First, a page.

- An existing user hits the home page, browses to a product, adds it to his shopping cart but does not check out, and, instead, leaves his browser open for the rest of the day.
Note the mix of similar but subtly different use cases. Take it a step further and perhaps consider data driving the checkout process so that users are shipping to different locations with different shipping rates. Ensure that you’re modeling all types of credit transactions, too.
Spend time building an accurate, complex mix of your use cases. You’ll find your system behaves very differently in such situations, and this is critical information to have.
Monitoring Across Different Bandwidths
One focus of load testing is to find out where your system tips or fails—where it stops responding after you’ve thrown an extreme number of concurrent users at it. Ensuring that your site doesn’t fail under expected load is an obvious, critical situation to protect against.
A subtler, but just as important, situation to guard against is poor user experience. The Aberdeen Group’s often quoted study from 2008 points out that sites will lose 10 to 11 percent of users for every second of delay. This translates directly to lost revenue for many sites.
Good load testing teams have long understood the need to validate things like response time under load. However, there’s a next step to this critical set of data. Do you know how users’ experiences are when they’re behind different bandwidth pipes?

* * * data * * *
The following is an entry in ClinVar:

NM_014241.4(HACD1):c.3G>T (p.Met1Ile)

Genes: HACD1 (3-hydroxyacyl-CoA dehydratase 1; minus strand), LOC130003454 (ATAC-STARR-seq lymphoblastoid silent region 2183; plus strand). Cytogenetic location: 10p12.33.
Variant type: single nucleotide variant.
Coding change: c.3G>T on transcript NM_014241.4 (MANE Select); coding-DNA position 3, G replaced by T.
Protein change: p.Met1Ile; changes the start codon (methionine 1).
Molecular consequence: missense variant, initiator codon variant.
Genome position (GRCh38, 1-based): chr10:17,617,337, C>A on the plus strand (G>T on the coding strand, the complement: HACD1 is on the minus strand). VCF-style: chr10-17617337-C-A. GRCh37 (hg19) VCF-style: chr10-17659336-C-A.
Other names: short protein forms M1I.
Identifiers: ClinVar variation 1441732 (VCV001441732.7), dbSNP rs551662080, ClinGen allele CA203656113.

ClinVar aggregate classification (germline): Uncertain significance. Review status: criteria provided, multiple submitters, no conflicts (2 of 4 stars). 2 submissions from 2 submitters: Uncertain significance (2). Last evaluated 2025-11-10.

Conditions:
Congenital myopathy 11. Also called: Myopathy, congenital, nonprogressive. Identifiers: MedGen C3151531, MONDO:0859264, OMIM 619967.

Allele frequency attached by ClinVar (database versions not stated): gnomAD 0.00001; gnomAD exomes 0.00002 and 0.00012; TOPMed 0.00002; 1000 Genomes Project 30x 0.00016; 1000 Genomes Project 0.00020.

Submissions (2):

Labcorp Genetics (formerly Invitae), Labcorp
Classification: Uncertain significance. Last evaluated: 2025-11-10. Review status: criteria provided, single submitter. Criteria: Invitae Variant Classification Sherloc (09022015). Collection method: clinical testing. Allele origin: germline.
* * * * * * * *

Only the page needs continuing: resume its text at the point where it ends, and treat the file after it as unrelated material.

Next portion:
Load testing is generally done on a stable, solid network. The results you get for response times and other end-user experience metrics can vary dramatically from what a user will truly see at his home or office. Subtle and not-so-subtle performance differences show up when you start to gather metrics for user agents behind simulated slower links. The huge pages that loaded fairly responsively when grabbed over a 1 GB Ethernet LAN switch likely aren’t going to show up so well when viewed from a low-cost neighborhood DSL endpoint.
Finding tools that will support these sorts of measurements will give you a much greater level of awareness of your site’s behavior for all your users, not just the optimal cases.
Don't Settle for Simplistic Load Scenarios
Getting started with load testing is an important step for your projects. However, speeding through your load efforts can leave your team and stakeholders with an inaccurate picture of your site’s true performance under load.
Take the time to think through what sorts of baseline data sets you need to work with, and spend the time to find or build sets that match your needs. Ensure that you’re working with a realistic mix of use cases for your load scenarios. Make sure that you’re building up a mix of use cases, roles, and user actions. Finally, think about how to validate end-user experiences as those users actually see them, and not just about metrics that reflect a pristine environment in your network center.
Nailing down these challenges will ensure that you’re giving your team and stakeholders the best possible information on your site’s performance health.